Tehran, Nov 16 (EFE).- Iranian lawyer and human rights defender Nasrin Sotoudeh was released on bail 17 days after her arrest for not wearing the Islamic veil at the funeral of a teenager who died following an alleged altercation with Iranian authorities.
“Nasrin was released from prison a few hours ago after posting bail,” , the lawyer’s husband wrote on X, formerly Twitter, on Wednesday night.
Khandan posted a photo of his wife, unveiled and smiling, along with two other people.
Nasrin was arrested on Oct. 29 in the Iranian capital at the funeral of 16-year-old Armita Geravand who died after 28 days in a coma.
Iranian authorities said that Geravand hit her head after suffering a drop in blood pressure on Tehran’s metro.
However, human rights groups have denounced that she was attacked by the country’s moral police for not covering herself with the mandatory Islamic veil or hijab.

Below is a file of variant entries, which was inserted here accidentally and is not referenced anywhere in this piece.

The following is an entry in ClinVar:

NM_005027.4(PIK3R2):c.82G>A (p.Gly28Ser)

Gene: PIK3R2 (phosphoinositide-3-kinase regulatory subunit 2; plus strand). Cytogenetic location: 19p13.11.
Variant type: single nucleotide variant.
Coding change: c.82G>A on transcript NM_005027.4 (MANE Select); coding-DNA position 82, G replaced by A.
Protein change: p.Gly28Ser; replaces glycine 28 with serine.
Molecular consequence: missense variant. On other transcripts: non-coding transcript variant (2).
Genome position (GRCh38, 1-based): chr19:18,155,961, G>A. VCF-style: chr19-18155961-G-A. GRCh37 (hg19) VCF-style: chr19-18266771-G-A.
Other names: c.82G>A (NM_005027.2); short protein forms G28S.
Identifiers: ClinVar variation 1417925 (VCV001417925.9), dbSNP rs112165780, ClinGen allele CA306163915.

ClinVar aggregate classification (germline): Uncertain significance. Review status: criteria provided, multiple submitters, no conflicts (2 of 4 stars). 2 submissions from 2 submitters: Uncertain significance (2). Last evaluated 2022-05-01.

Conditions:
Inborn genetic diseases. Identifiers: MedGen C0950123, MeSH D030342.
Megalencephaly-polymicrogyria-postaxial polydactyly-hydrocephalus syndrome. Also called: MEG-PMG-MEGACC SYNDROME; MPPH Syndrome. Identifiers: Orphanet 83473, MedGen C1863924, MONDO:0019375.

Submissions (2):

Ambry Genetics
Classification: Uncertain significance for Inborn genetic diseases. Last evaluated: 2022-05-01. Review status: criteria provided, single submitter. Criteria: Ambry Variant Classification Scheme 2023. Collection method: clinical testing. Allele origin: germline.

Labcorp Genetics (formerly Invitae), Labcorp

Several activists including 60-year-old Sotoudeh were arrested at Geravand’s funeral.
Fars News Agency, run by the armed force of Iranian leader, Ali Khamenei, had reported, that Sotoudeh was arrested for “violating hijab rules and acting against the psychological security of society.”
Sotoudeh, known for her activism against the mandatory veil and the death penalty, described Garavand’s death as “another state assassination.”
The lawyer has spent long periods behind bars for “propaganda against the regime,” among other accusations, for defending women arrested for publicly removing their veils and opponents of the Islamic Republic of Iran.
Garavand’s case is similar to that of Mahsa Amini, who died on Sep. 16, 2022, after being arrested by the moral police for not wearing the Islamic veil properly. The authorities had then attributed her death to natural causes.
Amini’s death sparked strong protests, which abated months after government repression that caused 500 deaths, 22,000 arrests, and seven executions, one of them in public.
In recent months, the Iranian government has been trying to reimpose the wearing of the veil, with the presence of street patrols, the denial of services, and the adoption of a law that tightens punishments for women not covering their hair adequately. EFE